Maarten Maartensz:    Philosophical Dictionary | Filosofisch Woordenboek                      

 I - Insight


Insight: Sudden or special understanding of a topic.

One place where insight plays a special role is in mathematics, where one suddenly comes to see the crux of a proof or argument, usually because suddenly one's perspective alters, so that one can see the same thing in new terms.

There seem to be many different kinds and capacities for insight, as anyone knows who is quite intelligent and can play chess fairly well, but is not himself a grandmaster: Grandmasters in chess, although commonly quite intelligent also, have a special knack for understanding chess positions. In part this seems to depend on some special native ability or abilities, and in part it usually also depends on a considerable amount of knowledge and training.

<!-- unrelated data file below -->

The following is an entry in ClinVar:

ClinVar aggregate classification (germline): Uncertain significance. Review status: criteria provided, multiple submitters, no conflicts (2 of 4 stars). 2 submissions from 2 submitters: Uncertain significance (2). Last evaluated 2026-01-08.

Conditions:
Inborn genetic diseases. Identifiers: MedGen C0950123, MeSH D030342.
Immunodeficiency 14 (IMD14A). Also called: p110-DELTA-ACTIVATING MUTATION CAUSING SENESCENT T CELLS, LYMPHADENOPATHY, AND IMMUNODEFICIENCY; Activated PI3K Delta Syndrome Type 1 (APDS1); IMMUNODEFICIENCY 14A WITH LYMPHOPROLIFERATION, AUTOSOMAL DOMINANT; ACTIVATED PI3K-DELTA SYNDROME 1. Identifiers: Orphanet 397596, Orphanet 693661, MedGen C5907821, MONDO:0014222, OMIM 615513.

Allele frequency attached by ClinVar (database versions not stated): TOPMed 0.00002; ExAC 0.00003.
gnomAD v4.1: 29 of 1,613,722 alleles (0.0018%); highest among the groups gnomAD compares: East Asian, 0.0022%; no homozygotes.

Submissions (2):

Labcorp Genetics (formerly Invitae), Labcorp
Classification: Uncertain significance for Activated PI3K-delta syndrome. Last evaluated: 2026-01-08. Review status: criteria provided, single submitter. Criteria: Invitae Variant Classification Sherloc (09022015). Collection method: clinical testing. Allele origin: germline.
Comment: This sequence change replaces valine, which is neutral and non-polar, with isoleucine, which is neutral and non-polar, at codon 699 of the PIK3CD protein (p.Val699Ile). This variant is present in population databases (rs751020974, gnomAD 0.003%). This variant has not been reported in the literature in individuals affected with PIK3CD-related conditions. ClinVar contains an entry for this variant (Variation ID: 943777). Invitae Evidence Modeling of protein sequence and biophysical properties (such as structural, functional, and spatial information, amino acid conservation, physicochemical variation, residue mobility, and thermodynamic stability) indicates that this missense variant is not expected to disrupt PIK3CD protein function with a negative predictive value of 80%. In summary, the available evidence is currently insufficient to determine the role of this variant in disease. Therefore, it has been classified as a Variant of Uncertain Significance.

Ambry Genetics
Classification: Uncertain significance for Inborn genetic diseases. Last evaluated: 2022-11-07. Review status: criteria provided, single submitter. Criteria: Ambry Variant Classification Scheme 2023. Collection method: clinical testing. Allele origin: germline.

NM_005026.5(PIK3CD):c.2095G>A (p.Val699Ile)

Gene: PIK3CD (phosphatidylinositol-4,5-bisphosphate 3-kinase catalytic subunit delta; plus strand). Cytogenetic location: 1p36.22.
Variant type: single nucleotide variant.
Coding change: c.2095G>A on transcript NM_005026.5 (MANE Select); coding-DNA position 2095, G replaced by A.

Also, it seems always a fairly specific gift: Even the greatest mathematicians tend to be especially good in certain parts of mathematics. And grandmasters in chess tend to excel in chess, but not in other subjects (even if they are more frequently than average persons good in mathematics). 


See also: Aha-Erlebnis, Creativity, Understanding


Gardner, Ghiselin, Hadamard, Lonergan, Polya

 Original: Sep 15, 2004                                                Last edited: 24 January 2012.   Top